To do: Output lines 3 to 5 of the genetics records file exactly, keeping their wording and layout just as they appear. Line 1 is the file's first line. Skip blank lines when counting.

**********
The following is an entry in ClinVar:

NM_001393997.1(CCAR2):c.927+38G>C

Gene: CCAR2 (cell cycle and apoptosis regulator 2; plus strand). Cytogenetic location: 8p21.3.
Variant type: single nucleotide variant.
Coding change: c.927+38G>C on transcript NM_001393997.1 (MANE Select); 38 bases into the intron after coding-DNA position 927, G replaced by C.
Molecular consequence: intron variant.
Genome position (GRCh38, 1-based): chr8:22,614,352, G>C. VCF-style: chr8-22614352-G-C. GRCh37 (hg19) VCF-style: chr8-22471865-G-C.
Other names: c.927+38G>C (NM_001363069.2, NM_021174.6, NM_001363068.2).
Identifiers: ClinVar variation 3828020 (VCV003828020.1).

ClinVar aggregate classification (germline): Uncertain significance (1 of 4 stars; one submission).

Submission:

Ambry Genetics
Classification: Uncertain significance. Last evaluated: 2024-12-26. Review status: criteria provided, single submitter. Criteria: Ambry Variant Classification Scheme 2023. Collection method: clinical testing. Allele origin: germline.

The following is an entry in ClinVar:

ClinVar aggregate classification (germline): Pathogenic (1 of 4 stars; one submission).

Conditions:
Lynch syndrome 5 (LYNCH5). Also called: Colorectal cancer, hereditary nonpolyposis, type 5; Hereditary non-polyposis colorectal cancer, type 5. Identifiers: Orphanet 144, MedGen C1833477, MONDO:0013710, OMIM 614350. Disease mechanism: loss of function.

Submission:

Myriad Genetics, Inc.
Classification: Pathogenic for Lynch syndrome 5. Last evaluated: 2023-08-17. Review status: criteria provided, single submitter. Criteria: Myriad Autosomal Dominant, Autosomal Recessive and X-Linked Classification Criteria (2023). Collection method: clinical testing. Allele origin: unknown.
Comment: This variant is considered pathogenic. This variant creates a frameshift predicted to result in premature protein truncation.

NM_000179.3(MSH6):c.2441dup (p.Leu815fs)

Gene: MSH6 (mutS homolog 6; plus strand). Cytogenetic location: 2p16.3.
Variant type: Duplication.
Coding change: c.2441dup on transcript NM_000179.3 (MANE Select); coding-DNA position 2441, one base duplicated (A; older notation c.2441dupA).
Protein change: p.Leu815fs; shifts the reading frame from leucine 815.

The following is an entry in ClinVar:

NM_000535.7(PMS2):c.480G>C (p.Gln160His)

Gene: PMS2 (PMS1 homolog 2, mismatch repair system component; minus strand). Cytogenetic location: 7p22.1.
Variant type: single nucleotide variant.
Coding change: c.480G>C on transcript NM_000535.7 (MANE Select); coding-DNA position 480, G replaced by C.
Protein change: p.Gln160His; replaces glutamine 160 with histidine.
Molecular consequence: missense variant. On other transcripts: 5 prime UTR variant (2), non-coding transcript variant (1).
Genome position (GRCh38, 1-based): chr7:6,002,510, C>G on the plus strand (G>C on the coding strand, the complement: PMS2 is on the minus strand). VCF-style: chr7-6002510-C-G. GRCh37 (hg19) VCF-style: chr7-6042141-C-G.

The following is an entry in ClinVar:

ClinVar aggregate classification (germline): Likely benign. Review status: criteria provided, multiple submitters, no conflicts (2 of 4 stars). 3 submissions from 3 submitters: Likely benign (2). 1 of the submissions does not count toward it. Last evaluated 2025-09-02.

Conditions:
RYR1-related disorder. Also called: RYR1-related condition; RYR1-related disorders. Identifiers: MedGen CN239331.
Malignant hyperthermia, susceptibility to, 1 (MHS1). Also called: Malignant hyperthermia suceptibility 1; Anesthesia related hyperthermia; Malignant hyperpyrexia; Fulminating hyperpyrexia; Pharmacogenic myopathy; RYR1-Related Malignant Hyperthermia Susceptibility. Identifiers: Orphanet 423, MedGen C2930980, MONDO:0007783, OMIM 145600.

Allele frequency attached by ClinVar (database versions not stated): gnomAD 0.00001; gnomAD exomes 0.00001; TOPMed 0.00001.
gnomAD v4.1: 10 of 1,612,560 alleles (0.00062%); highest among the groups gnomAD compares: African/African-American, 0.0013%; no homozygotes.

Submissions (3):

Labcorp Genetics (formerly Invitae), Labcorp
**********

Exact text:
Gene: CCAR2 (cell cycle and apoptosis regulator 2; plus strand). Cytogenetic location: 8p21.3.
Variant type: single nucleotide variant.
Coding change: c.927+38G>C on transcript NM_001393997.1 (MANE Select); 38 bases into the intron after coding-DNA position 927, G replaced by C.